Frustration over the government shutdown has taken to the streets.
Protesters gathered outside of Republican Congressman Tom Reed's office on East Second Street in Jamestown on Tuesday, to rally against his involvement and his party's overall role in shutting down the federal government. The 20 to 25 protesters, who belong to Organizing For Action, a Democratic-leaning community organizing project, blame the Republican Party for holding the government hostage as a means to stop President Obama's signature health care law.
"The Tea Party patriots have thanked (Congressman Reed) publicly for standing by them," said Judi Lutz-Woods, one of Tuesday's protestors. "He's refusing to pass a bill to reopen our government."
Protesters rally against government shutdown in front of Congressman Tom Reed’s Jamestown office, Tuesday.
P-J photo by A.J. Rao
The rally was organized by Cath Kestler, the Chautauqua County director for OFA, who referred to the protest as a "fiscal day of action."
"We want to put Rep. Reed on notice that we do not believe in how he votes and that he is not representing what the majority of his constituents believe," Kestler said. "We want him to know that we're here and we're not afraid to call him out in public."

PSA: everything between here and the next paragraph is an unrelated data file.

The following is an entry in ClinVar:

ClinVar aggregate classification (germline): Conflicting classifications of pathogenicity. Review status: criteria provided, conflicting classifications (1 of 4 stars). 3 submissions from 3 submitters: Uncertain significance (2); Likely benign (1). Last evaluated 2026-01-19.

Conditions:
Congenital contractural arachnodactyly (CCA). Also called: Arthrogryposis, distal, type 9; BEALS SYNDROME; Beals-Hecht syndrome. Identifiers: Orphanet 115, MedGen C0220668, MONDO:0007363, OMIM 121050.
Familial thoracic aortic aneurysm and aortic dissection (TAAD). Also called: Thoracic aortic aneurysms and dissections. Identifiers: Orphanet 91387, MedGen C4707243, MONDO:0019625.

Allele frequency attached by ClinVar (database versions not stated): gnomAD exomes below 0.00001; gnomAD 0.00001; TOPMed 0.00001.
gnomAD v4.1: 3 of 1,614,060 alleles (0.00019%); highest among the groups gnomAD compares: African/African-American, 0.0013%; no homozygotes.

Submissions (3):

Reed, whose local office was closed, is currently in Washington. The protesters placed a call to his office, but were unable to reach him.
Elizabeth Shaffer, Reed's communications director, forwarded a statement from the congressman.
"We must deal not only with the government shutdown and potential default, but our country's out-of-control spending and deep-rooted financial troubles," Reed said. "The Senate, having rejected all of the House-passed continuing resolutions, now has a decision to make: join the House and put the country on a path toward living within our means or continue down the path of shutdown and default."
Regarding the Affordable Care Act, or Obamacare, Reed pointed toward the special treatment given to members of Congress.
"It is only fair and right we stand strong against special treatment for Congress because we should all live under the same laws," Reed said. "The unfairness under the special exemption for Congress is just one of many problems with the law."
Reed did not comment on the protest itself.